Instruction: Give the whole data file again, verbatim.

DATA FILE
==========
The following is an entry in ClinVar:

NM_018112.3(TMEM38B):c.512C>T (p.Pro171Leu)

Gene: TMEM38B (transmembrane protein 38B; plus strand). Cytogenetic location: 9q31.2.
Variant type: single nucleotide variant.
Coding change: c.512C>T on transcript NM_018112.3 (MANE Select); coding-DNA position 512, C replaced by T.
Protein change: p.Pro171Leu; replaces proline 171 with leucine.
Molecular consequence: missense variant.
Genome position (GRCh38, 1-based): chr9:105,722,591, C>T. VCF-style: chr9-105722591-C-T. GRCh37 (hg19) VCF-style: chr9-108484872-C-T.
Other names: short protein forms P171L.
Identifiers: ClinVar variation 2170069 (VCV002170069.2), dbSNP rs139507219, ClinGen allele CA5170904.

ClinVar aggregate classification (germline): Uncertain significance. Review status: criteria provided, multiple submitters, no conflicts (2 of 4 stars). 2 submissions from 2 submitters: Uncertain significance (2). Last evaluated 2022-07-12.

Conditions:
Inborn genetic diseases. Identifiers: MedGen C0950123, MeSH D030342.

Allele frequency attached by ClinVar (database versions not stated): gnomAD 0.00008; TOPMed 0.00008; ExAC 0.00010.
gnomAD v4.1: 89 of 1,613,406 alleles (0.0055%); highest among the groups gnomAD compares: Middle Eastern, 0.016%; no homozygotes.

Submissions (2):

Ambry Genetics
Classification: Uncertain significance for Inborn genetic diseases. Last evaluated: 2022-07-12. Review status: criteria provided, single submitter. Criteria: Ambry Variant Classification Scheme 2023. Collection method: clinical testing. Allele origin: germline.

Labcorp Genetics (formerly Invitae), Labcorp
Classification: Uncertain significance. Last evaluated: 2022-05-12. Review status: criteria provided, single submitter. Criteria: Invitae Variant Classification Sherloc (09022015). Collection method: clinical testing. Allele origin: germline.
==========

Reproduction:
The following is an entry in ClinVar:

NM_018112.3(TMEM38B):c.512C>T (p.Pro171Leu)

Gene: TMEM38B (transmembrane protein 38B; plus strand). Cytogenetic location: 9q31.2.
Variant type: single nucleotide variant.
Coding change: c.512C>T on transcript NM_018112.3 (MANE Select); coding-DNA position 512, C replaced by T.
Protein change: p.Pro171Leu; replaces proline 171 with leucine.
Molecular consequence: missense variant.
Genome position (GRCh38, 1-based): chr9:105,722,591, C>T. VCF-style: chr9-105722591-C-T. GRCh37 (hg19) VCF-style: chr9-108484872-C-T.
Other names: short protein forms P171L.
Identifiers: ClinVar variation 2170069 (VCV002170069.2), dbSNP rs139507219, ClinGen allele CA5170904.

ClinVar aggregate classification (germline): Uncertain significance. Review status: criteria provided, multiple submitters, no conflicts (2 of 4 stars). 2 submissions from 2 submitters: Uncertain significance (2). Last evaluated 2022-07-12.

Conditions:
Inborn genetic diseases. Identifiers: MedGen C0950123, MeSH D030342.

Allele frequency attached by ClinVar (database versions not stated): gnomAD 0.00008; TOPMed 0.00008; ExAC 0.00010.
gnomAD v4.1: 89 of 1,613,406 alleles (0.0055%); highest among the groups gnomAD compares: Middle Eastern, 0.016%; no homozygotes.

Submissions (2):

Ambry Genetics
Classification: Uncertain significance for Inborn genetic diseases. Last evaluated: 2022-07-12. Review status: criteria provided, single submitter. Criteria: Ambry Variant Classification Scheme 2023. Collection method: clinical testing. Allele origin: germline.

Labcorp Genetics (formerly Invitae), Labcorp
Classification: Uncertain significance. Last evaluated: 2022-05-12. Review status: criteria provided, single submitter. Criteria: Invitae Variant Classification Sherloc (09022015). Collection method: clinical testing. Allele origin: germline.